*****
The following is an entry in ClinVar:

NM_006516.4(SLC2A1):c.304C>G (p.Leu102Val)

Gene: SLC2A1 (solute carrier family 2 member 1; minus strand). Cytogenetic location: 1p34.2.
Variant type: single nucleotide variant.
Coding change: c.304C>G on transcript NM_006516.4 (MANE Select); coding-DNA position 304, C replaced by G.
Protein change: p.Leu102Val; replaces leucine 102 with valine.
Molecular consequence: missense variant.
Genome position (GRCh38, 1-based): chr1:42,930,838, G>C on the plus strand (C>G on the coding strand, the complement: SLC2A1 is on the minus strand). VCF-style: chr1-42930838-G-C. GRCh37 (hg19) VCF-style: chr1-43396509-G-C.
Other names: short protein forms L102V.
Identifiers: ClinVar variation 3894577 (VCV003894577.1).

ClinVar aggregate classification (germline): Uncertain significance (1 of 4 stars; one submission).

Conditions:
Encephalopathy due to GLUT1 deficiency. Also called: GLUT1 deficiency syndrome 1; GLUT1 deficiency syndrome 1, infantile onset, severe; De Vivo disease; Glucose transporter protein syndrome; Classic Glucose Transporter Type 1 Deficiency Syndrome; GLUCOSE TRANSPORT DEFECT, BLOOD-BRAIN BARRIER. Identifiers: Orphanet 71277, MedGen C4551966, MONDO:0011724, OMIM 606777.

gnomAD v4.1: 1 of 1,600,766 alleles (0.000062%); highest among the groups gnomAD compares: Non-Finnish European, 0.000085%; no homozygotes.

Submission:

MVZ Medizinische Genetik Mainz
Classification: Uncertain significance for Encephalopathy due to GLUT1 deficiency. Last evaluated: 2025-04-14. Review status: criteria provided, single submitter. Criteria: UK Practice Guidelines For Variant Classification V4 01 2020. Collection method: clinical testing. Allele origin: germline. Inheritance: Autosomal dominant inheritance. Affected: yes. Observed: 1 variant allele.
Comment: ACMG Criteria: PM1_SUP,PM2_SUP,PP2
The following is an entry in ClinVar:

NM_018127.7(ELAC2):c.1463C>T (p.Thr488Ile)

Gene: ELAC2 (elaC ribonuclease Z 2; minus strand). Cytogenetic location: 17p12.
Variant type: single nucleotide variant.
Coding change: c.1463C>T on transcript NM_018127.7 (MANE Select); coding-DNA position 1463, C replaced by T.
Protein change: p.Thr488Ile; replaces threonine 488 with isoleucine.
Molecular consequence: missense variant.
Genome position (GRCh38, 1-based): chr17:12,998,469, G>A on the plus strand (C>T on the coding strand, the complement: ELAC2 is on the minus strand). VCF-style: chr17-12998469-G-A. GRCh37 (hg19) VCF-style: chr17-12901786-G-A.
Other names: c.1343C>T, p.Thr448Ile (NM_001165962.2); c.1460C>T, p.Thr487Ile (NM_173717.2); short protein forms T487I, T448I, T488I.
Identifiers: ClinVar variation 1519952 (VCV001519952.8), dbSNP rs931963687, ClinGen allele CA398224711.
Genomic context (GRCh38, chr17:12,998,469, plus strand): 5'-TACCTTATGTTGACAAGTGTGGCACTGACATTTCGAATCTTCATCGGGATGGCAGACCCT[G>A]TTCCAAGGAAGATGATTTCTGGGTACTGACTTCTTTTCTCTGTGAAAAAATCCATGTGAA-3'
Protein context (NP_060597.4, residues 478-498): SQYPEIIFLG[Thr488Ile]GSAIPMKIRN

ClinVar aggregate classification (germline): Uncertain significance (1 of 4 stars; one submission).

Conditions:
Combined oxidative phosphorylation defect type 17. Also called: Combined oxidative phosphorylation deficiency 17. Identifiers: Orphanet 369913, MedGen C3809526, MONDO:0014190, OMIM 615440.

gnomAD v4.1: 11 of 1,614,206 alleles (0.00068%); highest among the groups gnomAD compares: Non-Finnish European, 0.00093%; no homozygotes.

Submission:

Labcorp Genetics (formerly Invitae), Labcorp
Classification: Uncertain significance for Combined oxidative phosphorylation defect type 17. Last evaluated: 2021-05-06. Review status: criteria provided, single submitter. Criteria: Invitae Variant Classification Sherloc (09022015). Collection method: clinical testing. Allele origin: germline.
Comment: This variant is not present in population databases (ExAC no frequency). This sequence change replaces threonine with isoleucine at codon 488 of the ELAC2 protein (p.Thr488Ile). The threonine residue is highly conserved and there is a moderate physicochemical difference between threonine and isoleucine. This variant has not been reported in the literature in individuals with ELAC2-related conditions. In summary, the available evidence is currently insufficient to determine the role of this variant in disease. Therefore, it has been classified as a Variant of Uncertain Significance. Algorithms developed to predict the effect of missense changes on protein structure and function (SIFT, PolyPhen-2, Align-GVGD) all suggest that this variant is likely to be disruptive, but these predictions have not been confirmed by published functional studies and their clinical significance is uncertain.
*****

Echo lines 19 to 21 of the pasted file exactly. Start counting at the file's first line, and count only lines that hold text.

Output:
The following is an entry in ClinVar:

NM_018127.7(ELAC2):c.1463C>T (p.Thr488Ile)

Gene: ELAC2 (elaC ribonuclease Z 2; minus strand). Cytogenetic location: 17p12.